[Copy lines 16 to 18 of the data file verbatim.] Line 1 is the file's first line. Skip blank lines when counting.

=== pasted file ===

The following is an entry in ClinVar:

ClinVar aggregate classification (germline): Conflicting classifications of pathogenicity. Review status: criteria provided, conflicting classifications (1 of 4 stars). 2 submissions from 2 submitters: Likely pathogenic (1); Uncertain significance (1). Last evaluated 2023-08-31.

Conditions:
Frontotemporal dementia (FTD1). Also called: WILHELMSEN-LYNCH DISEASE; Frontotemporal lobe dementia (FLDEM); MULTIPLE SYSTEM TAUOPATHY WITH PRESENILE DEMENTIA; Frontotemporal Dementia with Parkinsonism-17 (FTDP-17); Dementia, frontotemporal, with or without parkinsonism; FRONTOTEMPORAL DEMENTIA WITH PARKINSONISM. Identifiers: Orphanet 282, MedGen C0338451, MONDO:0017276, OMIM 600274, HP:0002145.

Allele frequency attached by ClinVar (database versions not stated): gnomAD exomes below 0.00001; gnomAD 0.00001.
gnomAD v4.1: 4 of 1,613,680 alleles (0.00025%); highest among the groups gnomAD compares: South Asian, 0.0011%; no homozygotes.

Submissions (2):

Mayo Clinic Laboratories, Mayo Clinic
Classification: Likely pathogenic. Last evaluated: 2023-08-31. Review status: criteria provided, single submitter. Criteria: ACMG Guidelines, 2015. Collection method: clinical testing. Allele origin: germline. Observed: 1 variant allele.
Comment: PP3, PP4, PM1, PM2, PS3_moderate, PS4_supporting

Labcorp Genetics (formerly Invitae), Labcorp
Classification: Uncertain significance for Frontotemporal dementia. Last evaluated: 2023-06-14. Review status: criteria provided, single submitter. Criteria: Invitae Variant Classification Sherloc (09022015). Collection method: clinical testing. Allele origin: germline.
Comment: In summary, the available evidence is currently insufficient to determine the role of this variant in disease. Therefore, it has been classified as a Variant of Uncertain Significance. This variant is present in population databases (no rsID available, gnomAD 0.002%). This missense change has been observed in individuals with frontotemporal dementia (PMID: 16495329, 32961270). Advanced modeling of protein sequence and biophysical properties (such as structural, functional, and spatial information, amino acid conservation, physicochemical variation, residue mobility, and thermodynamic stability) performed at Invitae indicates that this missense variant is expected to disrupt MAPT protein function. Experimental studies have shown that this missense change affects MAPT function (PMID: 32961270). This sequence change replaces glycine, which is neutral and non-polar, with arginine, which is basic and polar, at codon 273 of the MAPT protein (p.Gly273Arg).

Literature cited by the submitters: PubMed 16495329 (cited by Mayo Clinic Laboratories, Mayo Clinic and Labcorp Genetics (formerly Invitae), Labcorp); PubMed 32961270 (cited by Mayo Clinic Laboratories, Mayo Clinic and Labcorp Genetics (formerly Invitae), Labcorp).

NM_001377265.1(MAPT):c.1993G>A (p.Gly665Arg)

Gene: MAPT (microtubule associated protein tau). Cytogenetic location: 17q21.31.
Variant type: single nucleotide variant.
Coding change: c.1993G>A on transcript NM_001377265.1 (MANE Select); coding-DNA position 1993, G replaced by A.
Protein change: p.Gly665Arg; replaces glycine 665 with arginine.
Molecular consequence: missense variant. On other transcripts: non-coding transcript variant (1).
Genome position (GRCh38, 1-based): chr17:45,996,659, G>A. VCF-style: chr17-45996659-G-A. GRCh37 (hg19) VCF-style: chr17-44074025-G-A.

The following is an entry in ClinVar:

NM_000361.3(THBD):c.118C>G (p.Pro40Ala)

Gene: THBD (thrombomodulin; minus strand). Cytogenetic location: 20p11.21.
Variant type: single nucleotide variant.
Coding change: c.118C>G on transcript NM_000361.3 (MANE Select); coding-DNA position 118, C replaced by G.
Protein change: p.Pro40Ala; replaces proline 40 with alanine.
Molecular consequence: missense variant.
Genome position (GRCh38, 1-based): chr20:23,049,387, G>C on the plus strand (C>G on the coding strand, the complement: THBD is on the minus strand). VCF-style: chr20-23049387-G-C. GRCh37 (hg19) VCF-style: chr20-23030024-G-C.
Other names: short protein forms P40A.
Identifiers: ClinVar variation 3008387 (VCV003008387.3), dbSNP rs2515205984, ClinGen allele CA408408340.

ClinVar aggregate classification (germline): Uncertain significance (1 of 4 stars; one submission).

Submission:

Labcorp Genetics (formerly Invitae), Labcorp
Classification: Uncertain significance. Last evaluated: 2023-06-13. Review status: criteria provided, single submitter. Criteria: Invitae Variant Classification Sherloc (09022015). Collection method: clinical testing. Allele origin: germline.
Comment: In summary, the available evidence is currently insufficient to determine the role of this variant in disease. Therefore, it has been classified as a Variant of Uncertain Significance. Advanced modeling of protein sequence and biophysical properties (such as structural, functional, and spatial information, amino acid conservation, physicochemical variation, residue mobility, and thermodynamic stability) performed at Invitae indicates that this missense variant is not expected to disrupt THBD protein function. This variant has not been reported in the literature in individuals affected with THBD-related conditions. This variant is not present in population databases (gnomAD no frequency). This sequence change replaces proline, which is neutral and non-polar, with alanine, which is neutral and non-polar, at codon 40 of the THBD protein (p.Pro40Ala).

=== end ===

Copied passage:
Gene: MAPT (microtubule associated protein tau). Cytogenetic location: 17q21.31.
Variant type: single nucleotide variant.
Coding change: c.1993G>A on transcript NM_001377265.1 (MANE Select); coding-DNA position 1993, G replaced by A.